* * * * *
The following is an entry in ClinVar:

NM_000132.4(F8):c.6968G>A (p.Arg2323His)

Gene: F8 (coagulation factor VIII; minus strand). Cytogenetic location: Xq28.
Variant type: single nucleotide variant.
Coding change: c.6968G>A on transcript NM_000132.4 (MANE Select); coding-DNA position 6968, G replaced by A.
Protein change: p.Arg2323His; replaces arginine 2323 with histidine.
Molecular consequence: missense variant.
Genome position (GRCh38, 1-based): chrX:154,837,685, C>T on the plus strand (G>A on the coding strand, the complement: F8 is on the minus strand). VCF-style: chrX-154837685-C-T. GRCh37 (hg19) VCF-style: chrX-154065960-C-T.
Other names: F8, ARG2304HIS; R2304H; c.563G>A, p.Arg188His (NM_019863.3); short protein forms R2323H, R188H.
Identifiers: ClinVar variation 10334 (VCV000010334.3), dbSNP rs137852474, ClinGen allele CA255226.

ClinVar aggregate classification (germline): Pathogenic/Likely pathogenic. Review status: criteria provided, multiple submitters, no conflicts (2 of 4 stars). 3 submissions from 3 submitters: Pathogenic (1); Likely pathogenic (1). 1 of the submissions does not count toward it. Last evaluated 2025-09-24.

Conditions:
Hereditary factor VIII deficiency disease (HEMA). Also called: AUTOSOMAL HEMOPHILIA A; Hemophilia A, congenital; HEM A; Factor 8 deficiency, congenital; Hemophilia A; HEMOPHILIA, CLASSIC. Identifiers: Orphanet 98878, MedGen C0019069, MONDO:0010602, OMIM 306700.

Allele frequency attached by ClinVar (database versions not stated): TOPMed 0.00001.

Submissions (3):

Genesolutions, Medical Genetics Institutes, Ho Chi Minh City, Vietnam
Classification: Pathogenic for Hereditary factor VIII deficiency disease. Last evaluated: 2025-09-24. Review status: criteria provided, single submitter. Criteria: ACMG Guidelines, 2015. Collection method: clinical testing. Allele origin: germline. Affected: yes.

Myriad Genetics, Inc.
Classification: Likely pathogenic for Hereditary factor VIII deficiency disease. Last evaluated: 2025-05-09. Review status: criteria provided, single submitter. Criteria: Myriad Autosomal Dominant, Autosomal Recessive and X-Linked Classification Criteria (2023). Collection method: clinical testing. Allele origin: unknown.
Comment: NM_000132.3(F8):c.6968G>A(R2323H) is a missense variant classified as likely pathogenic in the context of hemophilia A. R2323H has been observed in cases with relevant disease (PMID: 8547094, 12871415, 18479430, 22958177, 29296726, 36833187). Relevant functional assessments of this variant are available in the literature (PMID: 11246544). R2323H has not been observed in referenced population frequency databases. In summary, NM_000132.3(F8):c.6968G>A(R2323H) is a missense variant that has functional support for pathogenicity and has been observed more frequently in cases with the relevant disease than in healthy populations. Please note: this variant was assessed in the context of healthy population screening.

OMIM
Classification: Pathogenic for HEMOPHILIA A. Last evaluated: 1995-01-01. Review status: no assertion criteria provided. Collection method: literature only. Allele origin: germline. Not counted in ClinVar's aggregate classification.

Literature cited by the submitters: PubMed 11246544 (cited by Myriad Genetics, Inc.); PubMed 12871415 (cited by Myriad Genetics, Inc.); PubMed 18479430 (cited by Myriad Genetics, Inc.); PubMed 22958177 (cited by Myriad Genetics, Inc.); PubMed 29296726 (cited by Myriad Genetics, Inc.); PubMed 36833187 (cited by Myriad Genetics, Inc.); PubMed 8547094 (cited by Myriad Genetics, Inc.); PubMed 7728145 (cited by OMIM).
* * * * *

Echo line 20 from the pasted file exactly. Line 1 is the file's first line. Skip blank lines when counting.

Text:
Comment: NM_000132.3(F8):c.6968G>A(R2323H) is a missense variant classified as likely pathogenic in the context of hemophilia A. R2323H has been observed in cases with relevant disease (PMID: 8547094, 12871415, 18479430, 22958177, 29296726, 36833187). Relevant functional assessments of this variant are available in the literature (PMID: 11246544). R2323H has not been observed in referenced population frequency databases. In summary, NM_000132.3(F8):c.6968G>A(R2323H) is a missense variant that has functional support for pathogenicity and has been observed more frequently in cases with the relevant disease than in healthy populations. Please note: this variant was assessed in the context of healthy population screening.